Avantasia’s Tobias Sammet – “heavy metal and Rock n’ Roll is not about making sense”

Posted by on January 31, 2019

Tobias Sammet’s Avantasia project’s new album Moonglow will be released on February 15th via Nuclear Blast (pre-order here). The record is the follow-up to 2016’s Ghostlights, which brought the heavy metal project to North America for the first time. We spoke to Sammet on the upcoming record, touring plans, dissect a few songs, and more.

I listened to Moonglow at least 50 times already, and it’s very different from Ghostlights. It took me a few rounds but tracks such as “Ghost in the Moon,” “The Raven Child,” and “Starlight” stands out the most. With that being said, can you explain the overall process?

Well, it all came together very naturally and innocently, and in the beginning, I have to say, also maybe a little bit unintentionally. I didn’t know if this was going to be a new Avantasia record. I was composing for pure joy without anything in mind. I came back from the Ghostlights tour in 2016, and I didn’t know what I was going to do next. At that time it was getting a little bit on my nerves that I was composing and creating, working on an assembly line and I said, ‘I’m going to interrupt this, I’m going to have a little break. I’m not going to do anything in particular, no goals, no deadline, no record contract.’ Then I started building my own studio, and I worked on the song ideas and music.

Then for a short time, I don’t remember when exactly that maybe this would be a solo record. And I composed some things, collected ideas, for no reason I composed. Then I realized if I ever do a solo record, who would be the guitar player? It would be Sascha Paeth. OK, who would be the producer? Oh, I would call a producer called Sascha Paeth. And I listened to the material and then I thought, OK, this is a solo project, your producer is Sascha Paeth, your guitar player is Sascha Paeth, the material sounds like Avantasia, I have to say, and of course, is in a way a solo project, that’s when I knew this would be an Avantasia record.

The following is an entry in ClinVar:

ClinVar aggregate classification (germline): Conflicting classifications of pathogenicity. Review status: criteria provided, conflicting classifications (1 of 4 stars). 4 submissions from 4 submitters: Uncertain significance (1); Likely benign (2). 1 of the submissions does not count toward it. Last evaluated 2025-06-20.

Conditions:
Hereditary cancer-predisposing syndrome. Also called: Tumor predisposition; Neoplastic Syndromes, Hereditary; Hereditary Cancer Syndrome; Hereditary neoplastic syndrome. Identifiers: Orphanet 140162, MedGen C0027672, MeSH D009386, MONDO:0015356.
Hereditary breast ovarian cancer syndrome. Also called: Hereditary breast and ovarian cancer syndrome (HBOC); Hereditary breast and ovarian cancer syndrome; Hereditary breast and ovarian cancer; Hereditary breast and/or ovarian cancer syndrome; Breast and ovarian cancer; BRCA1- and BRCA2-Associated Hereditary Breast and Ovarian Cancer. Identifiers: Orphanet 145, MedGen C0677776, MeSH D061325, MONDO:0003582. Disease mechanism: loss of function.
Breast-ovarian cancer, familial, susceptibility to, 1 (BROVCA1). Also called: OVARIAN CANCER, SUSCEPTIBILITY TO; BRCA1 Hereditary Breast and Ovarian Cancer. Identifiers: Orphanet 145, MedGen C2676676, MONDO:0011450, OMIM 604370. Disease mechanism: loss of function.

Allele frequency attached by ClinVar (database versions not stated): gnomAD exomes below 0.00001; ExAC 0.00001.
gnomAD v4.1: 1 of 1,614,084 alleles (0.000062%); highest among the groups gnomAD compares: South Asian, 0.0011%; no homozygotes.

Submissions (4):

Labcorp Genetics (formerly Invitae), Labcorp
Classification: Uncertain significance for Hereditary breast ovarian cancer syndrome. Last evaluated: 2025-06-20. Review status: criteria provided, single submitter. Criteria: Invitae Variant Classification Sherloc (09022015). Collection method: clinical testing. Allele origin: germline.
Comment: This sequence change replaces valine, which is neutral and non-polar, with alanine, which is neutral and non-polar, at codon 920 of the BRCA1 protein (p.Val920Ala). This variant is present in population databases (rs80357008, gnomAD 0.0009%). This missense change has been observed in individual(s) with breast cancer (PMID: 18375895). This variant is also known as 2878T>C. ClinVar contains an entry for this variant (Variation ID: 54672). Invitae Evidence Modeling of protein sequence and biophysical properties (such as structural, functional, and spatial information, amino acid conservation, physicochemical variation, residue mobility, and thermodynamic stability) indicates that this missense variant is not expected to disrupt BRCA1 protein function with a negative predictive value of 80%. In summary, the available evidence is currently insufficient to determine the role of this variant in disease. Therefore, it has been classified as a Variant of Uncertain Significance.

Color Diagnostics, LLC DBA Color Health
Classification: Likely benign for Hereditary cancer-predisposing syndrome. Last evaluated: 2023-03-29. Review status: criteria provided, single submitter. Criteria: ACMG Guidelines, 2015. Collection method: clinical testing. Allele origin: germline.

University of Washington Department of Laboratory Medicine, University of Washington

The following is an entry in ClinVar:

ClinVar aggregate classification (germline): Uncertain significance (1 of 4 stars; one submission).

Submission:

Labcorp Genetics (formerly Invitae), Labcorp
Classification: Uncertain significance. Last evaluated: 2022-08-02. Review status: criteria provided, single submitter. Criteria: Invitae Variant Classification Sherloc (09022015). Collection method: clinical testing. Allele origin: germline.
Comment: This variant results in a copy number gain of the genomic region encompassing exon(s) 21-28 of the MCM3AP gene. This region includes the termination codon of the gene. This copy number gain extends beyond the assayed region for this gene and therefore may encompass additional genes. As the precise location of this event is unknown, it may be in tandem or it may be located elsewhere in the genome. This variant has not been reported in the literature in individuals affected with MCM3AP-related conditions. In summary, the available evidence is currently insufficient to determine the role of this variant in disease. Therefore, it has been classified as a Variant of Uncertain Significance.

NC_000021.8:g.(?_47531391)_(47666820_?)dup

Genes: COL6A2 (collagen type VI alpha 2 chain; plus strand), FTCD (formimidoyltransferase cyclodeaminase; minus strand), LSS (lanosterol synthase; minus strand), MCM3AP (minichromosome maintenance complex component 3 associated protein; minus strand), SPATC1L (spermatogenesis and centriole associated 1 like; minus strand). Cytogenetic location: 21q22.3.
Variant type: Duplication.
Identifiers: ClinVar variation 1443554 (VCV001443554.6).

Compared to earlier records, the difference was, I wasn’t working on a deadline, no goal in mind, nothing in particular. I had all the time in the world. It was like a jigsaw puzzle, things were coming together, and they fell into place very naturally. A lot of things were all based on my intuition. I think it was around 2017 when I knew this was going to become an Avantasia record and still, there were 18 months until I delivered the final record, which was during the end of 2018. It was a very relaxed working process; I have to say (laughs).

That makes sense about the process because what surprised me most about Moonglow, was hearing the cover of “Maniac” at the end of the record. It was a huge curveball, and I didn’t expect to listen to it, what made you decide on covering that song?

Pure joy. I always loved that song, and I told Sascha that we should do a cover version of that. And of course, it had been done, and it’s been overdone. As I did not have a specific goal with it in mind, I thought, OK we’re going to do a cover version and see what happens. I don’t need to use it on the record. It was absolutely not planned to use on the record. Because why would you want to have a cover version on a conceptual Avantasia record? Once the basics of the song was recorded for “Maniac,” it sounded so great that I thought OK, if we would have a duet partner for the song, I immediately thought of Eric Martin. I thought this would be a great Avantasia song and also a great counterbalance to the more sophisticated material on the album because some of the songs are quite long with 11 minutes running time like “The Raven Child” and the 10 minutes in “The Ghost in the Moon,” I said it might not make sense to put the song on the record.